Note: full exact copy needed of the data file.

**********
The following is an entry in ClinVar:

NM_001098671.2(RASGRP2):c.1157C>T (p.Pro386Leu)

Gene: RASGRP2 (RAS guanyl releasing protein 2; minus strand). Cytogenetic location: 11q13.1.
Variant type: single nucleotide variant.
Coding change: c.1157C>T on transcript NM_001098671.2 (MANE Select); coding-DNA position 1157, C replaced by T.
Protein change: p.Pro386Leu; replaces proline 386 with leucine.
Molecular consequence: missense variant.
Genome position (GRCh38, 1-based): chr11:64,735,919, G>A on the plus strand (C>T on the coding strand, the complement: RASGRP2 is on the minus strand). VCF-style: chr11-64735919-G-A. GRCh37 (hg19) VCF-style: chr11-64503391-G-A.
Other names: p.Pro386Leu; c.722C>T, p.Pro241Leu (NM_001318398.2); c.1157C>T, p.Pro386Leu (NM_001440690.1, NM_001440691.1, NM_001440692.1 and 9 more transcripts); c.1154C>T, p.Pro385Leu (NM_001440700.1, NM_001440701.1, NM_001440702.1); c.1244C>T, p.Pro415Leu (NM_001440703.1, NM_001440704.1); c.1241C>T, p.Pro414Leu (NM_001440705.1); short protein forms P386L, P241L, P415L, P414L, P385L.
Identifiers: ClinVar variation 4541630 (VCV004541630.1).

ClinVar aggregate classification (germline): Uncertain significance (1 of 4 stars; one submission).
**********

The following is an entry in ClinVar:

NM_001098671.2(RASGRP2):c.1157C>T (p.Pro386Leu)

Gene: RASGRP2 (RAS guanyl releasing protein 2; minus strand). Cytogenetic location: 11q13.1.
Variant type: single nucleotide variant.
Coding change: c.1157C>T on transcript NM_001098671.2 (MANE Select); coding-DNA position 1157, C replaced by T.
Protein change: p.Pro386Leu; replaces proline 386 with leucine.
Molecular consequence: missense variant.
Genome position (GRCh38, 1-based): chr11:64,735,919, G>A on the plus strand (C>T on the coding strand, the complement: RASGRP2 is on the minus strand). VCF-style: chr11-64735919-G-A. GRCh37 (hg19) VCF-style: chr11-64503391-G-A.
Other names: p.Pro386Leu; c.722C>T, p.Pro241Leu (NM_001318398.2); c.1157C>T, p.Pro386Leu (NM_001440690.1, NM_001440691.1, NM_001440692.1 and 9 more transcripts); c.1154C>T, p.Pro385Leu (NM_001440700.1, NM_001440701.1, NM_001440702.1); c.1244C>T, p.Pro415Leu (NM_001440703.1, NM_001440704.1); c.1241C>T, p.Pro414Leu (NM_001440705.1); short protein forms P386L, P241L, P415L, P414L, P385L.
Identifiers: ClinVar variation 4541630 (VCV004541630.1).

ClinVar aggregate classification (germline): Uncertain significance (1 of 4 stars; one submission).